The last two rhesus macaques in the study did not receive any treatment and were therefore used as comparators, or controls.
Of note, all drug doses tested in the study were adjusted to the animals, but were equivalent to doses in human adults.
Compared to the controls, both treatment groups had reduced viral load during acute infection, with no significant difference between the two groups.
In the early antiretroviral-only group, which received cabotegravir/rilpivirine for one year, the four macaques still had undetectable viral load over a year after the last dose of injectables. Dr Daly insisted that this result is notable, as macaques in other studies of early antiretroviral therapy have had viral load rebound within three weeks of treatment interruption.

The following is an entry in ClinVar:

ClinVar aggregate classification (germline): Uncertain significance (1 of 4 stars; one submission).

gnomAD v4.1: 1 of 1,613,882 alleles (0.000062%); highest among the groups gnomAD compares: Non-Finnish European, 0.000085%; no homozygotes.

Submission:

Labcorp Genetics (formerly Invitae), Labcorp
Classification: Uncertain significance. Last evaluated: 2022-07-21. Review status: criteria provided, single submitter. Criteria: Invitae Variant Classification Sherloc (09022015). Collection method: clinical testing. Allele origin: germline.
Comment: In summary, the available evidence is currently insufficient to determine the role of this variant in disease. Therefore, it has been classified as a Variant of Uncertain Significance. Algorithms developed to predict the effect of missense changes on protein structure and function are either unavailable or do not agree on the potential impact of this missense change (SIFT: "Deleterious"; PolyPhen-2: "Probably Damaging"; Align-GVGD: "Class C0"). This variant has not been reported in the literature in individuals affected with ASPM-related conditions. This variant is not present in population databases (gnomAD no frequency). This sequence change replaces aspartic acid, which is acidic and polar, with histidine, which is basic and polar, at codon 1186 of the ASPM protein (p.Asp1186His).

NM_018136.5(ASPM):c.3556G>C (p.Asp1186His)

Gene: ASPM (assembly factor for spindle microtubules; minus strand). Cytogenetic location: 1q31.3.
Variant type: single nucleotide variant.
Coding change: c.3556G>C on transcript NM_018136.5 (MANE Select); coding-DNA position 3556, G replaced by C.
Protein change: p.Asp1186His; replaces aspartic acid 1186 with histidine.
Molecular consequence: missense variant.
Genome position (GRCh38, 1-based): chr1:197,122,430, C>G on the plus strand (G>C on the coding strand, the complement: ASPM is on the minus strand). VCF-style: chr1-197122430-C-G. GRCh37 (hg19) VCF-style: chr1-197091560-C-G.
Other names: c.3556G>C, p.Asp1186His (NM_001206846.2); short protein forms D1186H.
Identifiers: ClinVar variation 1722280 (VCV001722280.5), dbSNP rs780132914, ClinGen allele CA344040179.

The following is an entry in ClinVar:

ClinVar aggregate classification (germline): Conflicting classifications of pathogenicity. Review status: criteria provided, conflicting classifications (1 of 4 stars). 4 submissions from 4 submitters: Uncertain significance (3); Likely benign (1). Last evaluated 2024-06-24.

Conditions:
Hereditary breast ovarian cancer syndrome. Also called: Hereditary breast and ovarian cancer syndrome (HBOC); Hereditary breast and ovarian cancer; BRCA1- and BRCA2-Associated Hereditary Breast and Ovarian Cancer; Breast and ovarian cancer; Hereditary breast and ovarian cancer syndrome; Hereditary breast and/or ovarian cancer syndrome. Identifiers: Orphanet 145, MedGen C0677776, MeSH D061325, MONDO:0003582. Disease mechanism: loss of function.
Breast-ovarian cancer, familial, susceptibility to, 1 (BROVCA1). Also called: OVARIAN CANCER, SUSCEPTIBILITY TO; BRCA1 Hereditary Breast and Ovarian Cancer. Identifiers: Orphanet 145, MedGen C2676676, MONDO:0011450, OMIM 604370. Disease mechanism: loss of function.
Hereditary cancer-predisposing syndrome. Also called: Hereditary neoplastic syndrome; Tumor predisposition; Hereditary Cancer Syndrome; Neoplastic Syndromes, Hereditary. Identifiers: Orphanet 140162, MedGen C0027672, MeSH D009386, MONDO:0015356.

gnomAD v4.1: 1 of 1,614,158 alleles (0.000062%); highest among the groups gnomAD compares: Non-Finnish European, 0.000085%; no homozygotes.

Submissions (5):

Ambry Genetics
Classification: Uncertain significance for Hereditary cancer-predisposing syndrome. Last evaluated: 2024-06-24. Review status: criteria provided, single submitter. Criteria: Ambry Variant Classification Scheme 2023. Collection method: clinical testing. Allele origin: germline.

"Could the addition of a latency reversing agent to early injectable ART reduce the formation of the HIV reservoir?"
In the early antiretroviral/vesatolimod combination group, which received medication for a shorter period, viraemia remained suppressed seven months after treatment cessation (this group appears to have less follow-up than the other). Importantly, no viral blips were detected 24 hours after vesatolimod injections, which could have been expected due to the latency-reversing capacity of the molecule. Despite the very small size of the sample, Dr Daly and her colleagues found that this group achieved viral suppression faster than the other treatment group.